07 February,2023 03:33 PM IST | Mumbai | PTI
The Central Bureau of Investigation informed the Bombay High Court on Tuesday that the trial in the case of killing of rationalist Narendra Dabholkar in 2013 is likely to be completed in the next two to three months, and opposed the bail plea of one of the accused in the case.
The accused, Virendrasinh Tawade, had sought bail on the ground of delay in the trial. He was arrested in the case in 2016.
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Advocate Sandesh Patil, appearing for the CBI, told a division bench of Justices A S Gadkari and P D Naik that so far 15 witnesses have been examined by the trial court in Pune.
"Only seven to eight witnesses are remaining. I have spoken with the special public prosecutor in the case there who said if the trial is expedited then it can be concluded in two to three months," Patil said.
The bench sought to know if any of the witnesses, already examined, turned hostile in court. Patil replied in the negative.
The court then asked Tawade*s lawyer Virendra Ichalkaranjikar if he was willing to wait for a few more months.
The advocate, however, sought the court to decide the bail plea on merits, saying Tawade has been behind bars for seven years.
Ichalkaranjikar claimed there was no evidence against Tawade.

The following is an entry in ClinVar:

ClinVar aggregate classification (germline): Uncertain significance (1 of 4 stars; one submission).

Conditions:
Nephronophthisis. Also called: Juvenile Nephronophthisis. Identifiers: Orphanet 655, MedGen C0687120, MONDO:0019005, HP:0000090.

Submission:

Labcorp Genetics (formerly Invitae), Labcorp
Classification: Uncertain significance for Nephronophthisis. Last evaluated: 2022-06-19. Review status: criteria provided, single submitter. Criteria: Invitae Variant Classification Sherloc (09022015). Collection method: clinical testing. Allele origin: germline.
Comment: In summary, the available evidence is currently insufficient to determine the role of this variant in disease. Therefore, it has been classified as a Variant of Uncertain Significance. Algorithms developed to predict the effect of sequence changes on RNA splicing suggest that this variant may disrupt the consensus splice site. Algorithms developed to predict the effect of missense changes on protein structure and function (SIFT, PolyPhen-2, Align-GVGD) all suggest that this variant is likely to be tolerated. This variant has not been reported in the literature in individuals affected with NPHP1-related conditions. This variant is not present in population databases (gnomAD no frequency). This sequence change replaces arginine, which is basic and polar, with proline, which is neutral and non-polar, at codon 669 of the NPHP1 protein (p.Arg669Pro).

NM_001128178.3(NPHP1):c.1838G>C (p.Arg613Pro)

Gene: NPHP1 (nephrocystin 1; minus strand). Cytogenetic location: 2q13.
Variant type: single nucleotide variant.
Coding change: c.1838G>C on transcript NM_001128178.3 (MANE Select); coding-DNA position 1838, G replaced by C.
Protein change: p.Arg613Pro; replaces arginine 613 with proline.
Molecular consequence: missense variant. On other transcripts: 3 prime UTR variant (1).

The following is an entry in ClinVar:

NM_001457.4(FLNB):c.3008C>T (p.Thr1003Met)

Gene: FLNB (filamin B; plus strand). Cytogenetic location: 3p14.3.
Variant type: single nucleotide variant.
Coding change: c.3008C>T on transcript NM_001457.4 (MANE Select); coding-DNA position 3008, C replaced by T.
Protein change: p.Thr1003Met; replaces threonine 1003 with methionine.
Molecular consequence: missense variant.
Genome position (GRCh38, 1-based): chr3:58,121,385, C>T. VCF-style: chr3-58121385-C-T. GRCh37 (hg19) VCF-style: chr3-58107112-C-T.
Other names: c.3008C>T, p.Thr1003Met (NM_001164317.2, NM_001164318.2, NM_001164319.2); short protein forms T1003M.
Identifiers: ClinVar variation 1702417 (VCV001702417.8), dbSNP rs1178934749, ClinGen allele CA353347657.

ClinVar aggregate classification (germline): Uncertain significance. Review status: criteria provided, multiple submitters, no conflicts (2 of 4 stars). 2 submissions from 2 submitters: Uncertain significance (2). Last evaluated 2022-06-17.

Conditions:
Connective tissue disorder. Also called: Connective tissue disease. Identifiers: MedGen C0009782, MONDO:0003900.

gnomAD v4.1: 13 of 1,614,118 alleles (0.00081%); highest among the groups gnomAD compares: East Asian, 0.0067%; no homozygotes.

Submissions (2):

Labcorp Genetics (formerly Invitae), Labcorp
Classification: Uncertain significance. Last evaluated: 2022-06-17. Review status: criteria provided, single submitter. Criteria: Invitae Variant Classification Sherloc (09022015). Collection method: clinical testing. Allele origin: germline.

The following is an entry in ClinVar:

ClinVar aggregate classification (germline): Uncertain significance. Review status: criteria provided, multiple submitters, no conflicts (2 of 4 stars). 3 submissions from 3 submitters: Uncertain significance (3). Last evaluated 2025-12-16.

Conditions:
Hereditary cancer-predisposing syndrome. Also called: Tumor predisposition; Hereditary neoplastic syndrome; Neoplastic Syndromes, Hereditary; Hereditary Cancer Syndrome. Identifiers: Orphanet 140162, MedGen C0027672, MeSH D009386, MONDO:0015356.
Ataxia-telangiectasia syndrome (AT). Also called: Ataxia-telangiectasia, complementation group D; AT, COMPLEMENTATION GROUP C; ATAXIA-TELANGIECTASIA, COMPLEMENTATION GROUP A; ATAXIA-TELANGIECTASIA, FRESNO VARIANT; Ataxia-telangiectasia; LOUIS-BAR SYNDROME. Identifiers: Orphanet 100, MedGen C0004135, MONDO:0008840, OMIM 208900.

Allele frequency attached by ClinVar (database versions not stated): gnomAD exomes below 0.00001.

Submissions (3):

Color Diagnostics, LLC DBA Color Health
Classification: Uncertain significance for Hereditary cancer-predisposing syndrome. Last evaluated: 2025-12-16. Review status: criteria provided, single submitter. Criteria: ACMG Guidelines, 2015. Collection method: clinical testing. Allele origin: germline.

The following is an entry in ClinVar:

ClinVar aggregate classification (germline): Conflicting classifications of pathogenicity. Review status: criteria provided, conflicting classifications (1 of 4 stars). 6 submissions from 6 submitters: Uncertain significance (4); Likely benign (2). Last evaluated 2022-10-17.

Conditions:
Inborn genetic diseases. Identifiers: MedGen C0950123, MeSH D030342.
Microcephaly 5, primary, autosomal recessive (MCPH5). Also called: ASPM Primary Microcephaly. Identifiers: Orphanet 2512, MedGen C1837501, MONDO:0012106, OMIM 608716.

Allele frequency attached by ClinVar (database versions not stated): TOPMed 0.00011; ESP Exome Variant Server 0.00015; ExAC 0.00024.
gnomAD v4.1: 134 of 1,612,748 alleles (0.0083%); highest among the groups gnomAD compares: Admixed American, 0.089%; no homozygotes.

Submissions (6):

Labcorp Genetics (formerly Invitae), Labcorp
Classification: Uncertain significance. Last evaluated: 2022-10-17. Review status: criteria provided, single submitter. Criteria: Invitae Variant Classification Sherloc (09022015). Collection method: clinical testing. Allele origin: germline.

The bench then posted the bail plea for hearing on February 21.
Dabholkar (67), a rationalist and founder of the Maharashtra Andhashraddha Nirmoolan Samiti, was shot dead by two assailants while he was on a morning walk in Pune on August 20, 2013.
He was shot by persons allegedly linked to the radical outfit Sanatan Sanstha.
The CBI, which took over the case from Pune city police in 2014, has chargesheeted five accused in the case.
The trial in the case began in October 2021.
The accused persons in the case are Tawade, Sachin Andure, Sharad Kalaskar, Vikram Bhave and advocate Sanjeev Punalekar.
Punalekar, who is out on bail, is charged with destruction of evidence.
The other four are being tried for murder, criminal conspiracy and under stringent provisions of the Unlawful Activities (Prevention) Act and the Arms Act.
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